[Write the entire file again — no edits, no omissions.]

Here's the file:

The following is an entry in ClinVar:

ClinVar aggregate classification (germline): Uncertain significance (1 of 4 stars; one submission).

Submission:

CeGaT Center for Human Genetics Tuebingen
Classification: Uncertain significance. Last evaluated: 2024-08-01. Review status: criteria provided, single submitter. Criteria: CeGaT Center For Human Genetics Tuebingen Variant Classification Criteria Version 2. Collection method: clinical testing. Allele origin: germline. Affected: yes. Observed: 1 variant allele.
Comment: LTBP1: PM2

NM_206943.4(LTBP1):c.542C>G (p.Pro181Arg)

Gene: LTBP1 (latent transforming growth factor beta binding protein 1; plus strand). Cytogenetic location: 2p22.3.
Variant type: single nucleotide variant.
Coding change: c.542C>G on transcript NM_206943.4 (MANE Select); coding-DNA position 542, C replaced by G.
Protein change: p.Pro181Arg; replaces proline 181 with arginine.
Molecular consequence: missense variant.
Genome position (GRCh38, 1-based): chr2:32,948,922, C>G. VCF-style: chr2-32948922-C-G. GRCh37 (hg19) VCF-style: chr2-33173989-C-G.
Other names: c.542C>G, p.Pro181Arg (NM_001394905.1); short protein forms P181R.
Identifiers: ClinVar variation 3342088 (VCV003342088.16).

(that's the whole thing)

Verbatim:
The following is an entry in ClinVar:

ClinVar aggregate classification (germline): Uncertain significance (1 of 4 stars; one submission).

Submission:

CeGaT Center for Human Genetics Tuebingen
Classification: Uncertain significance. Last evaluated: 2024-08-01. Review status: criteria provided, single submitter. Criteria: CeGaT Center For Human Genetics Tuebingen Variant Classification Criteria Version 2. Collection method: clinical testing. Allele origin: germline. Affected: yes. Observed: 1 variant allele.
Comment: LTBP1: PM2

NM_206943.4(LTBP1):c.542C>G (p.Pro181Arg)

Gene: LTBP1 (latent transforming growth factor beta binding protein 1; plus strand). Cytogenetic location: 2p22.3.
Variant type: single nucleotide variant.
Coding change: c.542C>G on transcript NM_206943.4 (MANE Select); coding-DNA position 542, C replaced by G.
Protein change: p.Pro181Arg; replaces proline 181 with arginine.
Molecular consequence: missense variant.
Genome position (GRCh38, 1-based): chr2:32,948,922, C>G. VCF-style: chr2-32948922-C-G. GRCh37 (hg19) VCF-style: chr2-33173989-C-G.
Other names: c.542C>G, p.Pro181Arg (NM_001394905.1); short protein forms P181R.
Identifiers: ClinVar variation 3342088 (VCV003342088.16).